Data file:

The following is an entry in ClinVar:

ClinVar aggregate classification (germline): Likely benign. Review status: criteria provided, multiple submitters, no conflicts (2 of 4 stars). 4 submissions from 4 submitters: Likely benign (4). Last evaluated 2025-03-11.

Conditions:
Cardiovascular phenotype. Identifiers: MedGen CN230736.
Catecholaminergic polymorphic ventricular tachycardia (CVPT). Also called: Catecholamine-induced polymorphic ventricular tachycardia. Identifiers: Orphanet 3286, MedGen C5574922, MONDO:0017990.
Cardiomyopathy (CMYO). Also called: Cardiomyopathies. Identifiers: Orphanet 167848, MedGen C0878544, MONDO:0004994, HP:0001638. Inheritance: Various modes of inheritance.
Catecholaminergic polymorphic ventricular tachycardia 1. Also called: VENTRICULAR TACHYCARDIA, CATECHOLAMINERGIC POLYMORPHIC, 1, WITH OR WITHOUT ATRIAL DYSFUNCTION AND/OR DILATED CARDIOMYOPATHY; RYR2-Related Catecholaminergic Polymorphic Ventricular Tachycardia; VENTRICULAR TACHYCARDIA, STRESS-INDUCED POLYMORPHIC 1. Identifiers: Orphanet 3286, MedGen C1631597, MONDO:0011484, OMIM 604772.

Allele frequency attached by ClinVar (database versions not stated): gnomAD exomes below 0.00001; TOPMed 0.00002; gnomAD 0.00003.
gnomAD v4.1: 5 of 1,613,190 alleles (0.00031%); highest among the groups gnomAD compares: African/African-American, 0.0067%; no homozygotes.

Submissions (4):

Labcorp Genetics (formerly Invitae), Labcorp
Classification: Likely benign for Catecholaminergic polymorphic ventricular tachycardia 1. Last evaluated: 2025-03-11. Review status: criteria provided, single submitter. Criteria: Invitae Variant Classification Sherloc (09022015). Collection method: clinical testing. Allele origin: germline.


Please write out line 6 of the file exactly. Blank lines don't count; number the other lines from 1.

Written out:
Cardiomyopathy (CMYO). Also called: Cardiomyopathies. Identifiers: Orphanet 167848, MedGen C0878544, MONDO:0004994, HP:0001638. Inheritance: Various modes of inheritance.